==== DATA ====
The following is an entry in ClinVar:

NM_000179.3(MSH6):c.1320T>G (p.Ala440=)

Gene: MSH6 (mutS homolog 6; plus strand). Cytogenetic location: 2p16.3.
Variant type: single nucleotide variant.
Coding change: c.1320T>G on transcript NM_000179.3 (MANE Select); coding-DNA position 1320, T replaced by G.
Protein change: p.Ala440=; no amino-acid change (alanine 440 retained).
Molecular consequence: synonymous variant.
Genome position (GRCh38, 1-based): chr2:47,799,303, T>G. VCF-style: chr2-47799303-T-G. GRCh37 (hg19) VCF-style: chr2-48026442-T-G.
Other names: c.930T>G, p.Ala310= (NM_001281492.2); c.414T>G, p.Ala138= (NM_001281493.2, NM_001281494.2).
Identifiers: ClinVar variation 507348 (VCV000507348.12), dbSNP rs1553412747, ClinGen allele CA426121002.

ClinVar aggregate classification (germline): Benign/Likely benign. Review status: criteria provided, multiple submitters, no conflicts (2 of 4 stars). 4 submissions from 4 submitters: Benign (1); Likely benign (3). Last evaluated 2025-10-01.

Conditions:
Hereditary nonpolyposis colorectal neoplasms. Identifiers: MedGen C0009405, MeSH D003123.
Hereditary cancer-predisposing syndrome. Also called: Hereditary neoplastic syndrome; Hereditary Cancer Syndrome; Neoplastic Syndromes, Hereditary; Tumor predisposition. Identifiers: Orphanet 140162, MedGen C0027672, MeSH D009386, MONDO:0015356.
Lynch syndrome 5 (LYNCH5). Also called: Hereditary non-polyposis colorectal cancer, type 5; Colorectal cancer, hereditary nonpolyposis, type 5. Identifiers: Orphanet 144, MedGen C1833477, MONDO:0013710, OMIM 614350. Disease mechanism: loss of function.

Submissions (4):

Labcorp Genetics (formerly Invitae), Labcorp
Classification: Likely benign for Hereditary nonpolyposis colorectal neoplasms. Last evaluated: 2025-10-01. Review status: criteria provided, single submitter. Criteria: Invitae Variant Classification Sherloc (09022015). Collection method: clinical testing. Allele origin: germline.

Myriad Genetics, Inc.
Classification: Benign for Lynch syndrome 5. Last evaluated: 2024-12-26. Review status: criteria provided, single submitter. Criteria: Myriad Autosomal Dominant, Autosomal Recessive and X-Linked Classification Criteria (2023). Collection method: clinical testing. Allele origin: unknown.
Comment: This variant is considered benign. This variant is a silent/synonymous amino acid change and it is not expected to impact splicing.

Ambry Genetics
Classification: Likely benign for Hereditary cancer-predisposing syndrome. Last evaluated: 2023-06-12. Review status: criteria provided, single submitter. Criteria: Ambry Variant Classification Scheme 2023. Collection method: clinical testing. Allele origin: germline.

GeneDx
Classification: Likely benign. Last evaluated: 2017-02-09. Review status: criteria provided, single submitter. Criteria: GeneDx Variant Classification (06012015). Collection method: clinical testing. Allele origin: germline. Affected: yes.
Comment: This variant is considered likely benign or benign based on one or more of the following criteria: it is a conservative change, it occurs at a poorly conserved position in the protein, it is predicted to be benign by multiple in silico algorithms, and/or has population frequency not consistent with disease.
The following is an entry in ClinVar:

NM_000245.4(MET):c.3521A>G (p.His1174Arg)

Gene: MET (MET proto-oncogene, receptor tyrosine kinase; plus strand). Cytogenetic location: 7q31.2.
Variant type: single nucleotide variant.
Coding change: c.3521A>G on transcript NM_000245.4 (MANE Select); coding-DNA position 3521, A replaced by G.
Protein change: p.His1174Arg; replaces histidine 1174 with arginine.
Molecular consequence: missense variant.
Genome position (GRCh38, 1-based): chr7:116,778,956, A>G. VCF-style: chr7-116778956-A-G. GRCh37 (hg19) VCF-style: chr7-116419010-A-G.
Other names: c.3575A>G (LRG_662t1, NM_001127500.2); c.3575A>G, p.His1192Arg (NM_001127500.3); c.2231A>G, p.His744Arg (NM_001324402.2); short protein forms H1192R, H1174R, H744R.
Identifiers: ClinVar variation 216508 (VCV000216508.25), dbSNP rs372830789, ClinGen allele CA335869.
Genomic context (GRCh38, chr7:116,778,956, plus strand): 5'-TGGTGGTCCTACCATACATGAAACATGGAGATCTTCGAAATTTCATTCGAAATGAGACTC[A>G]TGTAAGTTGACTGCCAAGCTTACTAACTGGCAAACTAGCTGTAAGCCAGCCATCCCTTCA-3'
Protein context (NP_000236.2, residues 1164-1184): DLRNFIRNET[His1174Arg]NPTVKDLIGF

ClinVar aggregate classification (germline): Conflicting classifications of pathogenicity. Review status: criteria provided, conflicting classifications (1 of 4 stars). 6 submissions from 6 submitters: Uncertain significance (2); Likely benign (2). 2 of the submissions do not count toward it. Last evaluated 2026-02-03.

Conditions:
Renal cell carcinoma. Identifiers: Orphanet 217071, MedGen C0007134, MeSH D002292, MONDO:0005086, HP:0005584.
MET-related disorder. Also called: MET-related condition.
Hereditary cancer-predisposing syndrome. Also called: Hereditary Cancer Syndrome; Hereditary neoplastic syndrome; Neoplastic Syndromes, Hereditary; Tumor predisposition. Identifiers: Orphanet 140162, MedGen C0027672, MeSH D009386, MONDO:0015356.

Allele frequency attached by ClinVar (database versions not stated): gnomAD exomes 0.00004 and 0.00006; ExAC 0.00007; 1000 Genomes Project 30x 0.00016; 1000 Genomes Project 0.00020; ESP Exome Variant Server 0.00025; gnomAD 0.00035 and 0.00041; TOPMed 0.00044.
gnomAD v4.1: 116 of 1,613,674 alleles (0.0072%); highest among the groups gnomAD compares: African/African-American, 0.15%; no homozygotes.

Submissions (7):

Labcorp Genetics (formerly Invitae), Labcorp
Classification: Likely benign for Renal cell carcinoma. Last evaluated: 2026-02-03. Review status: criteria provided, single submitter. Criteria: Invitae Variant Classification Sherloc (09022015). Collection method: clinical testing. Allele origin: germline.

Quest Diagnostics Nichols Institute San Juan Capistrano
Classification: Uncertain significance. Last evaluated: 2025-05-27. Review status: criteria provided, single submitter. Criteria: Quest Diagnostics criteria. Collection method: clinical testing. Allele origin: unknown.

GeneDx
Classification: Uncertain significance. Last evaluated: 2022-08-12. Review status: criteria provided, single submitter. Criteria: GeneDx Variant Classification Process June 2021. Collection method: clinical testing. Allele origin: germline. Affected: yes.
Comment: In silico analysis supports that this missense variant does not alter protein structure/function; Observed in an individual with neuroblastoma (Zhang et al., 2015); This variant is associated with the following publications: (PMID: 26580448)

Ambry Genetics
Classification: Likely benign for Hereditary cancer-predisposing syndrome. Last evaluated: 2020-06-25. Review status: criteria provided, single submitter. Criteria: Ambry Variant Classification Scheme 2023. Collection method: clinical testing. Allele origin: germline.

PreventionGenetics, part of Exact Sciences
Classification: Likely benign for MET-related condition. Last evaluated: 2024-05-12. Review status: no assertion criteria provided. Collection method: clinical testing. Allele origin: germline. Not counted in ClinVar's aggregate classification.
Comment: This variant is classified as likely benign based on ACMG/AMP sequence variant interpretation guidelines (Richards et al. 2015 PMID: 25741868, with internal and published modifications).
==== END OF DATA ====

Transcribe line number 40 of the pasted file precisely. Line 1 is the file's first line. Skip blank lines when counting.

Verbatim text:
Conditions: